Dear Mr. Rich,
We The Concerned were interested to learn a while ago that one of your political nonprofit organizations, Americans for Limited Government, decided to stop supplying the majority of funding for a campaign in support of Alaska's Proposition 1, known as "The Anti-Corruption Initiative."
Apparently, according to Alaska Public Offices Commission rules, once a voter initiative is finalized and reaches the ballot, its backers are required to report where they get their money. The two Alaska groups backing Prop 1 complied with APOC -- and one of them wasn't even required to do so! The lead person for that group told the Anchorage Press that his group over-reported to avoid any hassles and to appear open about their operation. Because that group's name is "Alaskans for Open Government," it makes total sense to The Concerned that openness would figure so prominently in its decisions.
But after APOC asked to see a list of your major donors, it looks as if you just stopped giving money to the effort on behalf of Prop 1 to avoid disclosure. That really confused us because we always thought if anyone should have nothing to hide it'd be an organization trying to limit the scope and power of government.
Don't worry. We're not writing to call you hypocrites or anything. We are, however, dying to know who your main donors are. We imagine if you're not going to tell APOC, we don't have a chance, but who's your main donor? It has to be one person because a campaign can't be very "grassroots" when a single donor bails and it sinks the whole effort. Is it Sen. Joe Lieberman? LeBron James? Eugene Mirman? Mel Gibson? Maybe Stephen Hawking? Wait! It's Oprah, isn't it?
Anyway, after we caught our breath from laughing (it only took a day or two) at how corrupt it looks when the ultimate financial backers of an anti-corruption initiative want to keep their money secret, we reconsidered our initial reaction.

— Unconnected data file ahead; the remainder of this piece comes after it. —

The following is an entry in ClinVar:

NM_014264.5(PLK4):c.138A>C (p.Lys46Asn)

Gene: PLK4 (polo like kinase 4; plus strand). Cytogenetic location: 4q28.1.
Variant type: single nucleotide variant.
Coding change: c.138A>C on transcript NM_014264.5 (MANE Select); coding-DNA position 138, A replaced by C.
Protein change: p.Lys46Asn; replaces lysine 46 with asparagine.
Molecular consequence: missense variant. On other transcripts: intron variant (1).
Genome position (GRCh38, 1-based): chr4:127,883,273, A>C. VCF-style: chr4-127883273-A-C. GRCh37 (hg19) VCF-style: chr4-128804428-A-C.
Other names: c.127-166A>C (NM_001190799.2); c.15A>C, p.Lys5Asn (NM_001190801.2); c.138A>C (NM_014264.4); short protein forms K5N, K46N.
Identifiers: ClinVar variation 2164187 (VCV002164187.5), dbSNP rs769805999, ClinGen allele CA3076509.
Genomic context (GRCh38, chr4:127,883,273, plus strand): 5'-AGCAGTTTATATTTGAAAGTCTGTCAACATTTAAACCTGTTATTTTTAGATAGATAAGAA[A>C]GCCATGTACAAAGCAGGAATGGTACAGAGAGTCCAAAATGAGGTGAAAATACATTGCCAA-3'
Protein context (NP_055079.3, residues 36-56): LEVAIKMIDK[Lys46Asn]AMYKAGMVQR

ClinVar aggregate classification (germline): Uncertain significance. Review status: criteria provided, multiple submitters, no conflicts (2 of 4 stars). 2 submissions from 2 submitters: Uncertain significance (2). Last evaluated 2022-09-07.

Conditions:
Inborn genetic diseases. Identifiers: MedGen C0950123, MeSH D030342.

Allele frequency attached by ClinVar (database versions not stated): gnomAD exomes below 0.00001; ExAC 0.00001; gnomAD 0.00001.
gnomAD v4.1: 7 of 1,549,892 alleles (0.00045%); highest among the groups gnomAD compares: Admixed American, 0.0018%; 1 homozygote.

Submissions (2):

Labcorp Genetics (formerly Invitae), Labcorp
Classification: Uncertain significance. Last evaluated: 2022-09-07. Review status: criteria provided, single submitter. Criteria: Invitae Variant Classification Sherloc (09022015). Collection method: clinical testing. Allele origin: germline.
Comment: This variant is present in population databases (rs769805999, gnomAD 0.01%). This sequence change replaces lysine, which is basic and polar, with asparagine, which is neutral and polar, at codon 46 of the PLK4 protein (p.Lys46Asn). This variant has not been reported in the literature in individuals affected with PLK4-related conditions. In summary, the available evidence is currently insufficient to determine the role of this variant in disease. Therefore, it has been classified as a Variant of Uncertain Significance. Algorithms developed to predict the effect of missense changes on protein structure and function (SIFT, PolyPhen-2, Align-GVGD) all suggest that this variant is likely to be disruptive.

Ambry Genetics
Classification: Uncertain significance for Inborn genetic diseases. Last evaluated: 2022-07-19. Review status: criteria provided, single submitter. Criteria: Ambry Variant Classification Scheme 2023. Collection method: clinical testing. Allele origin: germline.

We The Concerned realized that the whole affair just proves your point! APOC looks like just another government agency "out of control." In this latest episode, it was just forcing more intrusive bureaucracy into the way of, in your group's words, "grassroots" efforts to "put the people back in charge in states across the country." Man, what tyranny.
We suppose we can respect the kind of commitment to principle it takes to abandon financial support of principles when those same principles come under attack by their main target. But you have to admit it doesn't look good. Remember that neighborhood kid who would take his ball home if he couldn't be all-time quarterback? To The Concerned, it looks that bad.
We're trying to stay positive here, but make no mistake; we are very concerned about the whole thing.
For one, Americans for Limited Government's disappearing act makes those Alaska groups look like total chumps. Ordinarily, we wouldn't care so much about how they look, but it seems like they were sincerely trying to foster a debate about public corruption. Now they just look like stunned janitors trying to clean up a crime scene with a haggard mop and a bucket more gore than Mr. Clean. Well, one of them does, anyway. The most recent entry on Alaskans for Open Government's website is from 2008, so they don't seem to have much tidying to do.
Clean Team Alaska, the proposition's main public backer, however, doesn't look like it's cleaning up very fast. The group's websites supporting Prop 1 are still active despite the announcement that the group would no longer be working to support the initiative. Maybe Clean Team Alaska has been too upset to do much work lately, but as the saying goes, "You got time to lean, you got time to clean."
Mainly though, we're scared that your group's disappearance and the loss of funding won't matter much for Prop 1's chances. The Concerned think Alaska voters seem so docile this election season that there's still a good chance plenty of people will vote for Prop 1 anyway.
It probably won't pass, but heck, if Americans for Limited Government can get even a handful of votes for a ballot initiative that has had no public campaign for months before the election, it would have to feel like a win.
We imagine the worst part of all this from your organization's point of view is that Alaskans on both sides of every issue might come out of this debacle even more convinced that APOC's actually a good use of public money. Your work appears to have only just begun. So when can Alaskans count on you to back an initiative abolishing APOC? Can we put you down for 2012?